Kyla Danforth ’19 is a distance runner who competes in both cross country and track. A three-sport athlete in high school — track, cross country and soccer — she transferred to LMU at the start of her sophomore year and runs races from 1500 to the 10K. Danforth is an urban studies major in the LMU Bellarmine College of Liberal Arts with minors in sociology and Asia and Pacific studies. She was interviewed by Editor Joseph Wakelee-Lynch.
You run cross country in the fall and track in the spring. How many miles a week do you run?
Right now, I do about 55. I should be getting up to 60 or more.
What does competition mean to a distance runner? If you’re 60 yards from the finish line with three others on your shoulder, are you focused on beating your best time or the three runners near you?
At that point, I’m thinking, “I need to beat these people right now.” That’s more so in cross country. It’s a team sport, so every person’s finish counts. The more people you pick up, or pass, the better your team score is going to be. There’s a lot of motivation to keep picking up the next person in cross country.
Did you have pain when you first started running, and, if so, what motivated you to get past it?
I was originally a soccer player. I started running track in my freshman year in high school to stay in shape during the off-season. So, I had a little bit of fitness and had been competing and exercising a lot. I didn’t experiencea lot of pain in the beginning, but I did when training became intense. I found myself not motivated at first, but I began seeing my progression and the results, and that was the most satisfying piece. That made me not care about the pain anymore.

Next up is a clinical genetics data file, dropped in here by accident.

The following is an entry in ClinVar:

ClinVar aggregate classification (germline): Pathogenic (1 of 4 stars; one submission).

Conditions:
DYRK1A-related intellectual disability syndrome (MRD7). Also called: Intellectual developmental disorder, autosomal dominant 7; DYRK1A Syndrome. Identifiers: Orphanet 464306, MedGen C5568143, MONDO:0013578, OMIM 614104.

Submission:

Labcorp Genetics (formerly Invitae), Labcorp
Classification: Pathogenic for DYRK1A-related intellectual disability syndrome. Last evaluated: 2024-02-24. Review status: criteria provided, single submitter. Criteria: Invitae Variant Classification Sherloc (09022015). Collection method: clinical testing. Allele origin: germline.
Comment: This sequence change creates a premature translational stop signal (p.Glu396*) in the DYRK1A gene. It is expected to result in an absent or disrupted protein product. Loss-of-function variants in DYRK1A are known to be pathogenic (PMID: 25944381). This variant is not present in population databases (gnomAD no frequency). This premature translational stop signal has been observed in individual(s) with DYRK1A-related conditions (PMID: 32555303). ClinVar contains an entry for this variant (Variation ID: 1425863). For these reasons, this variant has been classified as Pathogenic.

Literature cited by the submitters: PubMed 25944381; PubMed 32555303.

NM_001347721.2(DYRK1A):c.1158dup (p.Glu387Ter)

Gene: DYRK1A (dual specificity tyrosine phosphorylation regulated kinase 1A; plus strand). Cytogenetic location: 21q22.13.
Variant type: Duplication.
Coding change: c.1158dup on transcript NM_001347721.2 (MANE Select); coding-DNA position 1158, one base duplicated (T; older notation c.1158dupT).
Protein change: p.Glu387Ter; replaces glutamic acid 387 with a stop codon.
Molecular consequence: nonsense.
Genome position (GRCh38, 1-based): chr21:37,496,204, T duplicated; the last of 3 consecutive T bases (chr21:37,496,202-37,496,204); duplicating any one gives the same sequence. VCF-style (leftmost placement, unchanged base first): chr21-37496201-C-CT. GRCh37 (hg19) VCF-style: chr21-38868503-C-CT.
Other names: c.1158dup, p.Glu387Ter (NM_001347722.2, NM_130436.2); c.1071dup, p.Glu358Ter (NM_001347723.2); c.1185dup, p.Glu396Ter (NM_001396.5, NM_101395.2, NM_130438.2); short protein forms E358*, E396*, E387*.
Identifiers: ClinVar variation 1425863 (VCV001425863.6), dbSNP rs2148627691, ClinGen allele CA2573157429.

In a 10K, does your mind ever wander from the race itself to thinking about the paper you have to write when you get back to campus?
I’ve only run one 10K, and I definitely was not thinking about any papers. I was thinking about the pain of the race. It was the longest and probably the most difficult race I had to run.
We were in Oregon, and rain had delayed the race. There were four girls running in our heat, but there were 10–15 guys trying to make regionals. So, they combined our heats. I fell off the pace and was by myself for a long time. With eight minutes to go, the lights went out. I thought I have to just grind it out. I’ll never forget that last mile in pure darkness by myself. That was definitely the most challenging race I was ever in, mentally and physically.
In high school, you played soccer and ran distance. Did playing soccer help you as a runner?
Oh, yeah. I had a lot of strength because of soccer and had developed different muscles. My hamstrings and quads were a lot stronger than other runners, especially distance runners.
Is it easier in cross country or track to analyze a race as you’re running it?
It’s easier in cross country, because I can see the field and how many girls are in front of me. It’s a matter of seeing the race. That’s why coaches tell you to run with your head up: you can see what’s going on, who’s ahead. You can get stuck just looking down and trailing someone.
Is there really such a thing as the runner’s high?
I think so. There are some races where it feels almost like an out-of-body experience, as if you weren’t completely there. You feel incredible, almost unstoppable. It’s almost like you’re gliding or flowing. Those are my favorite runs. I think that’s what we chase a lot, and it’s a big part of why we run.
What will you miss the most on the day you have to hang up the shoes?
I can’t imagine not running. It brings a lot of joy, and not just because of the physical part of feeling fit or getting better. I also love the running community. Running is so difficult that everyone cheers for everyone. Once you’re in it and realize how difficult running is, you’re happy for anyone when they have that breakthrough moment or come back from an injury. I’m definitely going to miss running with my team and having practices. I’m going to miss the coaches, too. Even though it is painful, misery loves company. The people you suffer with are also the people you thrive with.
Photo by Jon Rou
This article appeared in the spring 2019 issue (Vol. 9, No. 1) of LMU Magazine.